The stench of death hung heavy in the air around the camp. Soldiers, barely old enough to be called men, lay wounded on makeshift canvas beds. A general air of malaise petered through the army hospital as delirious soldiers cried out in their sleep, writhing in pain, their finger nails digging into the blood and excrement-caked sheets. As every day passed, more and more men were brought to the little encampment. Makeshift gurneys lined the tents, their maimed occupiers waiting for the sweet mercy of death to relieve them of their physical torment. Elizabeth, a trainee nurse just shy of 19, watched as every day soldiers came in to the camp on stretchers and went out in body bags. The men lucky enough to return home, did so less an eye or limb. There was no mercy in war, of that she was certain…
Her orders were clear; she must not speak to anybody but the field doctor. Medical package in hand, Elizabeth cycled her rusty old bicycle across the German countryside, taking in the wealth of poppies sprouting in the rich green fields. How odd she thought, that so much beauty could exist amongst so much tragedy. Somewhere off in the distance, the young English girl could hear the phantom echoes of bombs and thought once again of her dear brother. How lonely and scared he must be. She steeled herself against the monstrous imagery accompanying her thoughts. “You must not think like that!” Elizabeth admonished herself. “Like what?”. A pair of kindly eyes peered out at her through horn-rimmed spectacles and a mop of curly brown hair. She jumped realizing she’d reached the encampment and lowered her eyes mortified at being caught talking out loud to herself. “I do apologise, I was looking for Dr Saltzman”, she muttered. He looked at her, a twinkle of mirth dancing in his eyes. “Well you’re in luck, you’ve found me.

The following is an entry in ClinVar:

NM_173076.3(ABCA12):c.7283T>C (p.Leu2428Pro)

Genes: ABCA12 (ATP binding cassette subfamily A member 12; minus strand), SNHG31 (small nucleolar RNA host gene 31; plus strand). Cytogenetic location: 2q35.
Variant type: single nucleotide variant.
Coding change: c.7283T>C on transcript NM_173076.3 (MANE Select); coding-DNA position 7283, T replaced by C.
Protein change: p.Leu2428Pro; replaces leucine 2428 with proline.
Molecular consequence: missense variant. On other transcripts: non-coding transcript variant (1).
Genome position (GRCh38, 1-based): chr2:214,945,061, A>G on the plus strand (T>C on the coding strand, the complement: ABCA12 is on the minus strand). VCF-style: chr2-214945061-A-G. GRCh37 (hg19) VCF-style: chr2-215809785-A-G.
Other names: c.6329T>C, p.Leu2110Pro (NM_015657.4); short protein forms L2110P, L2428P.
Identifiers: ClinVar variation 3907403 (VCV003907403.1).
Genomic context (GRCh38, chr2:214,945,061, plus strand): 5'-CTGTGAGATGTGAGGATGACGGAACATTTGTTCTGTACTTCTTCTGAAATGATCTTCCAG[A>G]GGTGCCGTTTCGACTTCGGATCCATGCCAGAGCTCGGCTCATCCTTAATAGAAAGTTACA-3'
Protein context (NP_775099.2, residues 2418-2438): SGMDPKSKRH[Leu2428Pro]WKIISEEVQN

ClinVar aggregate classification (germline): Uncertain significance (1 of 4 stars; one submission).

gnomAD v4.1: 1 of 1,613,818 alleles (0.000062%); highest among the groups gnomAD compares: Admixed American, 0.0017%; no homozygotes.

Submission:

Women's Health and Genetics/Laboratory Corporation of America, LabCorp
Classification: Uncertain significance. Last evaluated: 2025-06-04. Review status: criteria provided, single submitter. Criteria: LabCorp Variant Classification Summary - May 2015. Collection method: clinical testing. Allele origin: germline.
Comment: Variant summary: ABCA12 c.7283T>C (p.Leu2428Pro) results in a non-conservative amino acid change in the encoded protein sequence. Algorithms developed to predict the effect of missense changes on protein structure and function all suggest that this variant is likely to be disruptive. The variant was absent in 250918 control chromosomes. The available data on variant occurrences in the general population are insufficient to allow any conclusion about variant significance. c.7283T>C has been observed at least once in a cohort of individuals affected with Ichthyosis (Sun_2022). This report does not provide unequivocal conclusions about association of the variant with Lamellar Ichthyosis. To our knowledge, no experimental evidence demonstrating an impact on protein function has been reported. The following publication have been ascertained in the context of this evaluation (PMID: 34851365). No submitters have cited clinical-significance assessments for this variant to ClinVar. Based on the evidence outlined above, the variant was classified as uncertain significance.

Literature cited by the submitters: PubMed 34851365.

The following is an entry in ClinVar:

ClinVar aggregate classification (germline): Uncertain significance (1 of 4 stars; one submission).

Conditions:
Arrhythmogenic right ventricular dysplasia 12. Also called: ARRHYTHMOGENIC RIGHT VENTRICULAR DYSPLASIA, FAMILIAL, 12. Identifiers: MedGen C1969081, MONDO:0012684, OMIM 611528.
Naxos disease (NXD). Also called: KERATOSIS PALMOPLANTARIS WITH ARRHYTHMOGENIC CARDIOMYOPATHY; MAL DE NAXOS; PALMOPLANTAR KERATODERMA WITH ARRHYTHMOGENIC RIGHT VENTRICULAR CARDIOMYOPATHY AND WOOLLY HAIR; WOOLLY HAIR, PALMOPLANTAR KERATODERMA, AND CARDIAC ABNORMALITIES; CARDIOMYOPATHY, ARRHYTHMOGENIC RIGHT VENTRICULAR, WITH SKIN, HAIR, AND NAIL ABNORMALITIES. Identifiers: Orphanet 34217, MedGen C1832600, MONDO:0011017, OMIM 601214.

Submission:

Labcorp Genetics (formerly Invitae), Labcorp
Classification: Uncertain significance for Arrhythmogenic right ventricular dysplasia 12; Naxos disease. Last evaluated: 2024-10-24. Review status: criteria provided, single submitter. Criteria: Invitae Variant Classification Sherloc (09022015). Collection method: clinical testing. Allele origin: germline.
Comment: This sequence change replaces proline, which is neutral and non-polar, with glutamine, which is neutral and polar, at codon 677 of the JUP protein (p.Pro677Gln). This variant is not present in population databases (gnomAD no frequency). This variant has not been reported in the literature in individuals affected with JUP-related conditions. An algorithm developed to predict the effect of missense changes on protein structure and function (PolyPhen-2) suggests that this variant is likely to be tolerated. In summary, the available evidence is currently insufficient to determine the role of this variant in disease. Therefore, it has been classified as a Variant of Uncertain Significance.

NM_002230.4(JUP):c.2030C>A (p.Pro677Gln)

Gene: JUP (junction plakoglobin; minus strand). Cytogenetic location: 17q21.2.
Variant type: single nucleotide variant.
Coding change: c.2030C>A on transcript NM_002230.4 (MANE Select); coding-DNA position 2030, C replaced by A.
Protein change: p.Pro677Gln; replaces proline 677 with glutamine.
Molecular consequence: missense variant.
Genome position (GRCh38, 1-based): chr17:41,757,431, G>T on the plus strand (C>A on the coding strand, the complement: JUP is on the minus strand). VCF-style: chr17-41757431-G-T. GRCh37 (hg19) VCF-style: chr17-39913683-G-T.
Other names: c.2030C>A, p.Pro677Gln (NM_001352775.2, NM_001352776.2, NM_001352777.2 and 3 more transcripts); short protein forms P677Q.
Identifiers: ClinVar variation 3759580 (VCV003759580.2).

Elizabeth smoothed down the front of her starched white pinafore, pausing for a moment over her swollen belly. Thinking of Matron Thomas and the instructions she had laid out several months prior, caused her to grimace slightly. “Keep your wits about you, Elizabeth”, the matron warned, her direct gaze causing the young girl’s cheeks to flush scarlet. Matron Thomas was a small plump woman with soft blonde hair and large cornflower blue eyes. Originally from Manchester, her fondness for bridge and gin was legendary, though the latter of which she kept under lock and key in the old wooden desk in her office. Every evening after dinner, Matron would play the pianoforte in the drawing-room, hoping the music would be enough to rouse the men’s’ spirits and remind them of the lives they’d left behind. The soldiers well enough to stand dressed in uniform while those a little less fortunate sat bandaged in their wheelchairs. Elizabeth had lived for those evenings, where she could forget the horror of the injuries she’d tended and instead sway in time to the music.
It was on one of those splendid occasions that she had first met Albrecht. He was a strange man, he didn’t much look like the other British soldiers, to whom she had grown accustomed. His dark features seemed out of place amongst the vast expanse of fair hair and blue-green eyes. Elizabeth became conscious of his gaze upon her as she flitted across the hall to the Matron’s office that evening. “Now where would you be going?” he casually asked peering into the room behind her. The blood drained from Elizabeth’s face. “I… erm… nowhere”, she trailed off. Shamefacedly she glanced at him, noticing the golden flecks in his deep brown eyes. Eyebrow cocked, Albrecht leaned in aware that his physical presence was making her uncomfortable. “I won’t tell on you”, he murmured softly. Elizabeth trembled. She knew if Matron caught her in her office, there was a good chance she’d be sent packing back to England. Elizabeth cast her gaze out to where the Matron sat, her chubby fingers coaxing life from the old ivory piano keys. Albrecht followed her stare, taking in the sea of white bandages and khaki uniforms. “She’ll send me home if she thinks I’ve been snooping” she ground out. “But isn’t that exactly where you should be?” he looked at her intently holding her gaze far longer than was appropriate. Elizabeth felt her face flush, the heat rising from the back of her neck. She so desperately wanted to look away but didn’t seem able to break his gaze.”What’s your name?”, he pressed. “Elizabeth”. His dark eyes widened slightly and a small smile curved across his generous lips. “Elizabeth”, he rolled her name carelessly off his tongue, “I like it”.
Read Chapter 2: Meeting the Digbys